Asia in Review Archive 2019 (January – June)

China (People’s Republic)

Date of AiR edition

News summary

Web links

11 Jun 2019

China-USA relations: Trump threatens to slap new tariffs

(dql) In a latest escalating move in the ongoing trade war between the USA and China, President Trump has threatened to impose large tariffs on 300 billion USD in imports if Chinese President Xi Jinping did attend the G 20 summit in Japan at the end of this month. [Express]

Prior to this move the Trump administration raised tariffs on 200 billion USD worth of Chinese goods exported to the U.S. and issued an effective ban on American companies doing business with Chinese telecom giant Huawei in May. Beijing retaliated with new tariffs hitting 60 billion USD worth of US goods and the announcement of the release of list of “unreliable” firms “that run against market rules and violate the spirit of contracts, cut off supplies to Chinese firms for uncommercial reasons, damage the legitimate rights of Chinese companies, or threaten China’s national security and public interests.” [AiR 1/6/2019] [The Independent]

11 Jun 2019

China: Advancing space technology

(dql) Signaling the country’s advancement in space technology, China last week successfully launched its first rocket from a sea launch platform. The Long March 11, a solid-propellant carrier rocket, lifted off from a mobile launch platform in the Yellow Sea carrying seven satellites into 600-kilometer altitude orbits. With this mission China becomes the third country to conduct an offshore rocket launch catching up to the USA and Russia, and the first to do so from an indigenously launched platform since the platform used by the U.S. and Russia was created as a collaboration between four nations. [Space News] [Futurism]

Meanwhile, a report of the Center for a New American Security, a Washington DC-based think tank specializing in the United States’ national security issues, warns that given “what the Chinese military has accomplished technologically in little more than two decades and what they plan to do in the decades to come”, China “appears increasingly close to achieving technological parity with U.S. operational systems and has a plan to achieve technological superiority.” The USA must “at least consider the possibility that the U.S. Joint Force is close to becoming the victim of a deliberate, patient, and robustly resourced military-technical offset strategy” which includes industrial and technical espionage and civil-military fusion, systems destruction warfare, attacking effectively first, “Assassin’s Mace” capabilities, and exploiting Artificial Intelligence for Military Superiority. [Center for a New American Security]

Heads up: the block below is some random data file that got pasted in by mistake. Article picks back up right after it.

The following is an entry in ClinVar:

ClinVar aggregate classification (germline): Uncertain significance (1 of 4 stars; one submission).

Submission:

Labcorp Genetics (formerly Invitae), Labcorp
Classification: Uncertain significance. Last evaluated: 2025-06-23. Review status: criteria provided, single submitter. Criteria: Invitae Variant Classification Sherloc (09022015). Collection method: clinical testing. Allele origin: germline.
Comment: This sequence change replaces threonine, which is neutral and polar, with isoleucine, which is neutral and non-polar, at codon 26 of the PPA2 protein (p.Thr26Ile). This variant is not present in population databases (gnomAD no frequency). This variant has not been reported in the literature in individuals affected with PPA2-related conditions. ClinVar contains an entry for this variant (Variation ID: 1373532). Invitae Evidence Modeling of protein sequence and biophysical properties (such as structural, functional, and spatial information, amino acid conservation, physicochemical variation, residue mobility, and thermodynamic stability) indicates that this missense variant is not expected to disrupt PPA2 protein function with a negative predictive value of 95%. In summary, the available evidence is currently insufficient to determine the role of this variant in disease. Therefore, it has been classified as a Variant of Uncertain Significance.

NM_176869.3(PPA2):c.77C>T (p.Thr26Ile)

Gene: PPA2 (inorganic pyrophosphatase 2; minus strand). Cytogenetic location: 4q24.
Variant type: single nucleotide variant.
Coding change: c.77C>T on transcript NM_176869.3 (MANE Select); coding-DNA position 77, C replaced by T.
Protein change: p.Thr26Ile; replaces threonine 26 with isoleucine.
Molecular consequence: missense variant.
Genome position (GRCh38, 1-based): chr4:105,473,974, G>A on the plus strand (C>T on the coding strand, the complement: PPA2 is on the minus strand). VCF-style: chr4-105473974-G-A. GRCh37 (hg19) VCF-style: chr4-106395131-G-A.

11 Jun 2019

China and Russia agree to elevate relations

(dql) Close relations between China and Russia have reached a new height, after both countries to upgraded their relations to a “comprehensive strategic partnership of coordination for a new era” during a meeting between visiting Chinese President Xi Jinping and his Russian counterpart, Vladimir Putin. [Moscow Times]

The agreement is of high symbolic nature, reflecting intensified efforts of China and Russia to demonstrate unity and to close ranks against the USA. In his speech commemorating the 70th anniversary of Sino-Russian diplomatic ties Xi hailed the countries’ relationship and friendship which, after70 years during which the ties have been “all the more matured, stable, firm and tenacious”, are “standing at a new historic starting point and facing a new historic opportunity” “to join hands to safeguard global peace and tranquility”. [Xinhua, in Chinese] Putin echoed Xi’s remarks by confirming that “Russian-Chinese relations have certainly reached an unprecedentedly high level”, with both countries now seeking to “make an important contribution to solving the world’s most pressing problems and countering new challenges and threats, speak out jointly in favor of forming a new, fair world order, based on multipolarity, strict compliance with the international law, the UN Charter, equality and mutually beneficial cooperation.” [TASS]

Furthermore, Xi and Putin witnessed the signing of an agreement between Huawei and the Russian telecoms company MTS on the development of a 5G network in Russia over the next year. The agreement which counters Washington’s crackdown on Huawei was one among a number of other deals in areas of nuclear power, natural gas, automobiles, hi-tech development, and e-commerce totaling 20 billion USD and clearly. [South China Morning Post]